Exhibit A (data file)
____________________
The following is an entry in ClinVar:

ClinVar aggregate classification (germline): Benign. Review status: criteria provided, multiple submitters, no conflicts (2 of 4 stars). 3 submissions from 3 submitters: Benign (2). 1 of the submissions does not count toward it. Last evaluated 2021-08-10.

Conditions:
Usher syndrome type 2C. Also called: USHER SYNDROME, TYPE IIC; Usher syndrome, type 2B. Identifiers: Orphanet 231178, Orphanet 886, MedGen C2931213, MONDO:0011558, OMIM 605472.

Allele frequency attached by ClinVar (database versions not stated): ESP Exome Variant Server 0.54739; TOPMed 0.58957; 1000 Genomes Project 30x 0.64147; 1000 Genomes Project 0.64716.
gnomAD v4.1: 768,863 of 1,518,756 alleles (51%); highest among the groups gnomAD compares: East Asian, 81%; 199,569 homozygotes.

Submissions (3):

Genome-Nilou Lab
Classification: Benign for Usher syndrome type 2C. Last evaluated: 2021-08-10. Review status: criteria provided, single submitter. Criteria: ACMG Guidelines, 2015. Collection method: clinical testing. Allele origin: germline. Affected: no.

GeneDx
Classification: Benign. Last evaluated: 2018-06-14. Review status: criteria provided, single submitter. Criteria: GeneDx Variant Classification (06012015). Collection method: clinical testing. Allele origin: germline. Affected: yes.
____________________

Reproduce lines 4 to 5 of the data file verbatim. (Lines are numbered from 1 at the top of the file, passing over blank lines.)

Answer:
Usher syndrome type 2C. Also called: USHER SYNDROME, TYPE IIC; Usher syndrome, type 2B. Identifiers: Orphanet 231178, Orphanet 886, MedGen C2931213, MONDO:0011558, OMIM 605472.

Allele frequency attached by ClinVar (database versions not stated): ESP Exome Variant Server 0.54739; TOPMed 0.58957; 1000 Genomes Project 30x 0.64147; 1000 Genomes Project 0.64716.